Drawing comics with characters of diverse races is a fraught task. From the earliest political cartoons up through last year’s controversial depiction of Serena Williams by Australian artist Mark Knight, comics have a long history of exaggerating physical features in the service of racist stereotypes.

By Etelka Lehoczky

Even for the most well-meaning cartoonists, it’s supremely difficult to make race visible without reinscribing such stereotypes. How can you use comics’ visual shorthand to indicate that someone is African American or Asian without caricaturing their race? And for that matter, how do you draw white people without subtly implying that whiteness is the default?

NPR editor Malaka Gharib’s answer to the problem neatly encapsulates her whole approach to life in her high-spirited graphical memoir, I Was Their American Dream. Gharib’s mother is from the Philippines, and her father is from Egypt, so Gharib grows up in California with an extended Filipino American family and visits Egypt every summer. She attends an astonishingly diverse high school where she meets Taiwanese Americans, Pakistani Americans, Indian Americans, Mexican Americans, Iranian Americans and a Filipino German American. “At … Cerritos High,” she explains, “the most important question you could ask was, ‘What are you?’ ”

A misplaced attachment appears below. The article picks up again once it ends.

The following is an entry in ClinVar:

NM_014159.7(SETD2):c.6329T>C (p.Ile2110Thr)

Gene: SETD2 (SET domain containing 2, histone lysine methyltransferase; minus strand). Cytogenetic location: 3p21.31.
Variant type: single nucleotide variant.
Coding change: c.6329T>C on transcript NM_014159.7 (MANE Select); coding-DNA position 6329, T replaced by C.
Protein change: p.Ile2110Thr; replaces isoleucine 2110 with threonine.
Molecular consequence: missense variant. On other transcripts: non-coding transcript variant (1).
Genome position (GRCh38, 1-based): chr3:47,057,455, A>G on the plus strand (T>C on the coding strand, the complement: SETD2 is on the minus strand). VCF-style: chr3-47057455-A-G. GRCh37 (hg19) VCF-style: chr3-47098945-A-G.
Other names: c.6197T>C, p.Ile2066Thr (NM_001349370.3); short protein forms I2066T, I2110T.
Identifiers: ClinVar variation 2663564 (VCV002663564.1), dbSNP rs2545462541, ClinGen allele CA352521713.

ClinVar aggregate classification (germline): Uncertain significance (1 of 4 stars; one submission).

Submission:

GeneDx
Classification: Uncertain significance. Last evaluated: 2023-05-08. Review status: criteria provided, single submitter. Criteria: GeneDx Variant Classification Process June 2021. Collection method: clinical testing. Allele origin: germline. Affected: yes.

Gharib is so used to mixed-race people that when she finds herself in a sea of white kids at her upstate New York college (which she chooses because it’s “just five hours from the city by car”), she has trouble telling them apart. Later, surrounded by whites in the working world, she gloms on to any brown-skinned colleague who crosses her path. “David Hong! … Are you Korean? I went to high school with a lot of Koreans!” she exclaims to a new coworker. “Or maybe you’re Chinese. Hong can be a Chinese name, too. Do you have a Korean name? Annyeonghaseyo! I love K-Pop.”

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